I suppose the tenth anniversary of the release of Pan’s Labyrinth would have done the trick all by itself. As with any such anniversary, you wonder where all the time went. And sometimes you wonder what exactly all those intervening years have yielded…
In the case of Guillermo del Toro that would mean the Hellboy sequel, Pacific Rim, and Crimson Peak, a mixed bag when compared to what came before. Despite my lifelong love of comics and feeling that he was a perfect fit for Hellboy, I was less crazy about those films than most everybody else. Pacific Rim—well, I liked it more in theory than in practice. And Crimson Peak, while a welcome return to some of the themes of del Toro’s early films, seemed to be concealing a more emotionally honest, even ruthless, film about “monstrous love” that managed to poke through the surface only now and then.
And, yes, I know del Toro has been writing and producing a wide range of work over the past decade. But I’m a movie guy primarily, and if one of my favorite directors doesn’t seem to be directing too many movies, and the ones he does direct I’m not in love with, well, I get petulant.
So I guess that’s why “Trilogía de Guillermo del Toro,” the new Criterion Collection release, has just made things worse. I’ve spent the last few days with it, and the wonder it's provoked has been kinda bittersweet. The Blu-ray comes with an interesting, if brief, new intro to the filmmaker by Neil Gaiman, a new essay by Michael Atkinson, plus a ton of extras related to del Toro’s production and design notes; I mention this because that’s the one area where he never ever disappointments as an artist—his third eye meets his physical eye, as well as his hands, and the results are offhandedly fantastic (in both senses of the word).
But again, those are just the extras. The items that help turn most Criterion products into a mini-museum on a beloved film or filmmaker. It's an enterprise that's honorable and worthwhile, and beautiful, too. It’s also, sometimes, a little sad, in that nostalgia is bound to enter the picture. That's because it often feels as if the artist in question, even if still active, has already retired… or worse.
Because that’s the thing: forget the extras, it’s the three films in the trilogy that will break your heart. The Devil’s Backbone alone would probably establish del Toro as a leading cinematic horror-fantasist, but when flanked by Cronos and Pan’s Labyrinth, it just gets silly.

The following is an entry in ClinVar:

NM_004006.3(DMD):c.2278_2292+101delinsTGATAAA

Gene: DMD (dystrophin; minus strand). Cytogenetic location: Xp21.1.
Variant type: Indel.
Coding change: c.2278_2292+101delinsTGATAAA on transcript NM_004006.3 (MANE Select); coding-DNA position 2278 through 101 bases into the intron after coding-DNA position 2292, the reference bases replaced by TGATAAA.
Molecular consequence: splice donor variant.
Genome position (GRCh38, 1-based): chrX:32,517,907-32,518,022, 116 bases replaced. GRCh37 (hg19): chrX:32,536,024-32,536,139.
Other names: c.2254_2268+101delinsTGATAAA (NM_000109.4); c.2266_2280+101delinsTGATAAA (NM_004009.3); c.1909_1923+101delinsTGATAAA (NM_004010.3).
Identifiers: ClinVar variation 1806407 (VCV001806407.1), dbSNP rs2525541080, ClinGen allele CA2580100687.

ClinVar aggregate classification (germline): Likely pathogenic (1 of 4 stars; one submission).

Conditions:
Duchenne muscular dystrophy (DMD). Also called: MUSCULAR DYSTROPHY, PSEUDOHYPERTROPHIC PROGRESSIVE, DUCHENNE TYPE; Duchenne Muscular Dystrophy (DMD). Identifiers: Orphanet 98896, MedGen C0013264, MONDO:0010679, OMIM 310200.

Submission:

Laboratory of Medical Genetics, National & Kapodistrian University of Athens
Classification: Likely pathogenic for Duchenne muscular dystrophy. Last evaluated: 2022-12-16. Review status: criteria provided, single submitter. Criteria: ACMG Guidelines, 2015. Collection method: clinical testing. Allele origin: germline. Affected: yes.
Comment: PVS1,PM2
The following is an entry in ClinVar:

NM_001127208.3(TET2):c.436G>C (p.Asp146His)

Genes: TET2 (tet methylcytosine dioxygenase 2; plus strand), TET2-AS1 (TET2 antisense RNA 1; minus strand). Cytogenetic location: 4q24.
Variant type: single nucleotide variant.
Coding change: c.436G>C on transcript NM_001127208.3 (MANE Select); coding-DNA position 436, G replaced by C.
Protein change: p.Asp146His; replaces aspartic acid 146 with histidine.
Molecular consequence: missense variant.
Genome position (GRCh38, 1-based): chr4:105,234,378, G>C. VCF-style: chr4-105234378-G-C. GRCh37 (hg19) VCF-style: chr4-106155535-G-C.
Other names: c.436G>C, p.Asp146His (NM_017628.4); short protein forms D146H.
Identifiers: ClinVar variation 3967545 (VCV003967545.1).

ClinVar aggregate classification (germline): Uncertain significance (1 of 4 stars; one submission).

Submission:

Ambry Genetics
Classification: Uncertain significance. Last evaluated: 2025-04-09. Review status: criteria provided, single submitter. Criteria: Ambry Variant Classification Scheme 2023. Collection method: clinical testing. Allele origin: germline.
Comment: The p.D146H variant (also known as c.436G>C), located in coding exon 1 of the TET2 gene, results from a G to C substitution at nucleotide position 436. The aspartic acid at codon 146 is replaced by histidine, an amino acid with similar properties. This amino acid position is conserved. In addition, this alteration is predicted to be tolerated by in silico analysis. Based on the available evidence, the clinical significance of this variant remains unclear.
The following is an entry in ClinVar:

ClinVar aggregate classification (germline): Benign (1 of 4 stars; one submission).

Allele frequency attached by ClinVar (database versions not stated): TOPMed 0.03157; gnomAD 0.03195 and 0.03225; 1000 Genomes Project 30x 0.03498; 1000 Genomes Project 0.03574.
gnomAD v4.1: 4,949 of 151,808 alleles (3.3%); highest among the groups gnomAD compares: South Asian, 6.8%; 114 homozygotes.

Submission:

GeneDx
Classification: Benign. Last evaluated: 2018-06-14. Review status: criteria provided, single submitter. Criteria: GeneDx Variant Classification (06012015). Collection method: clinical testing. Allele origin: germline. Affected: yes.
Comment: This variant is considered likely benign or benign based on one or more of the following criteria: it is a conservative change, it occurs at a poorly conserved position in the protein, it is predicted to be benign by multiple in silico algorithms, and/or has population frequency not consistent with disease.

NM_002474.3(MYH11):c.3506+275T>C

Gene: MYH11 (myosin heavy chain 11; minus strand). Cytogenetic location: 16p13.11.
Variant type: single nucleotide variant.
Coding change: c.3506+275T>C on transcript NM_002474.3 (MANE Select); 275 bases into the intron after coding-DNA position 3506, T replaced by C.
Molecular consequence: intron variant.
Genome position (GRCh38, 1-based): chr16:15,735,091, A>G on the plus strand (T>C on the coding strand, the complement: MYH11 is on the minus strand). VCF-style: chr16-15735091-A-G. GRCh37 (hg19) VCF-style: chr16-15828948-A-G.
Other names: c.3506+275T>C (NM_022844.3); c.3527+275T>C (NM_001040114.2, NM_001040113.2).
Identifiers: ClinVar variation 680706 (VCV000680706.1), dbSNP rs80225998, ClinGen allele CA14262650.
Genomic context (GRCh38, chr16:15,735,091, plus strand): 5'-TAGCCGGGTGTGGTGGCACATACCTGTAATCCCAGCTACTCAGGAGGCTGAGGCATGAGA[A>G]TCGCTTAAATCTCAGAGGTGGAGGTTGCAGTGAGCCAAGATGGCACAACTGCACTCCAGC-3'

Of course a home-video retrospective like this could, and probably should, be experienced as a celebration rather than a premature obituary. Which begs the question why I, and others like me, would view del Toro’s, or any filmmaker’s, output (or lack thereof) with petulance to begin with. At various points in my life I’ve felt this way about Stanley Kubrick, John Carpenter, and Kathryn Bigelow. Probably a dozen others as well.
I guess wanting more work, and more good work, from a creator is part of being a fan. Maybe it’s a natural enough feeling, and there’s nothing more to it. Maybe.
If I’m honest, though, I know there’s something else at work. Cinephiles in particular should be well aware of all the challenges of making a feature, and if they know their film history, they know that some directors can’t keep a certain level of quality in the pipeline because they’ve met with too little success or, interestingly, its complete opposite. Both can derail an artist. Still, despite understanding some of the realities of the business, I can sometimes feel as if I’m actually deprived of something that is my due. Again, that’s part of the psychology of fandom. What’s sad is how the dynamics mirror similar ones that aren’t so flattering.
There’s the “God Who Failed” syndrome. We pray to our “icons,” and if they don’t deliver, it’s as if our prayers haven’t been answered. A little bitterness gets mixed in with the adulation. There’s also the regressive feeling of being disappointed by those one looks up to—parents, teachers, older colleagues. In those cases that initial disappointment hides another feeling behind it: a kind of childishness at having “unrealistically” elevated a fellow human being to a level so far above us… and then the shame at being so childish.
Sometimes this glorification of the past is simply about laziness. Surely there are other young filmmakers out there who are impressing in the ways that del Toro was 15 or 20 years ago, and sites like ScreenAnarchy are a good place to discover them. So perhaps it’s just easier to mourn and complain than explore and grow...?
I don’t know.
All I know is that I miss Guillermo del Toro. The guy who made deeply-felt films about the Spanish Civil War even though he was from Mexico. The guy who redefined what fantastic film in “world cinema” mode looked like. The guy who was an exciting, relentlessly original talent—not the icon he would eventually become.
Gamera Obscura is a column about the ill effects of seeing too many movies over too many years. Peter Gutierrez also writes the Blockbuster Central column for Screen Education, contributes to Rue Morgue, and can be hunted down on Twitter @suddenlyquiet.